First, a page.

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Ear Nose Throat J. 2000 Dec;79(12):952-7.

Need for tracheotomy is rare in patients with acute supraglottitis: findings of a retrospective study.

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Department of Otolaryngology-Head and Neck Surgery, Manhattan Eye, Ear, and Throat Hospital, New York City, USA.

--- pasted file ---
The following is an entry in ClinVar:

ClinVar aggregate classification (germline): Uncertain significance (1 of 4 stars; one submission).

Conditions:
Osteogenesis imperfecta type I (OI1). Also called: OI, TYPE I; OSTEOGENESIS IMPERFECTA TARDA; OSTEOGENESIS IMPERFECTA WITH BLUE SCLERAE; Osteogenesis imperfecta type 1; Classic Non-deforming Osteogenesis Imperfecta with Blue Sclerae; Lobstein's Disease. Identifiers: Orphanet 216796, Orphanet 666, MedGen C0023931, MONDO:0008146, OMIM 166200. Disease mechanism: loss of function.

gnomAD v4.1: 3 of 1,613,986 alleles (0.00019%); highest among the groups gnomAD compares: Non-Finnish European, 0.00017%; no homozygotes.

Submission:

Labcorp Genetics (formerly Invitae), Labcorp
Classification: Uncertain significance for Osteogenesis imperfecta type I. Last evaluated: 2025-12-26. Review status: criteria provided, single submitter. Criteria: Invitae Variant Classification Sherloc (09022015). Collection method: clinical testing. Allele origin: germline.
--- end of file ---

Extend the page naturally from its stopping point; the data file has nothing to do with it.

We retrospectively reviewed the cases of 23 adults and six children who had been given a presumed diagnosis of acute supraglottitis between 1987 and 1997. The most common symptoms in these patients were odynophagia, dysphagia, hoarseness, and fever. Stridor and drooling were also observed, primarily in the children. Fiberoptic laryngoscopy confirmed the presence of edema and erythema of the supraglottic structures in all patients. Blood cultures were positive for Hemophilus influenzae type b in three children and for Serratia marcescens in one adult. All other blood cultures were negative. All patients were treated with intravenous broad-spectrum antibiotics and humidified oxygen, and two-thirds received intravenous corticosteroids. Patients were monitored with pulse oximetry and serial fiberoptic laryngoscopy. Two patients required intubation; one had an epiglottic abscess, and the other had laryngeal edema so severe that vocal fold mobility could not be assessed. The length of stay in the intensive care unit ranged from 1 to 7 days (mean: 1.9). All patients recovered and were discharged free of symptoms after 2 to 11 days of overall hospitalization (mean: 4.4).

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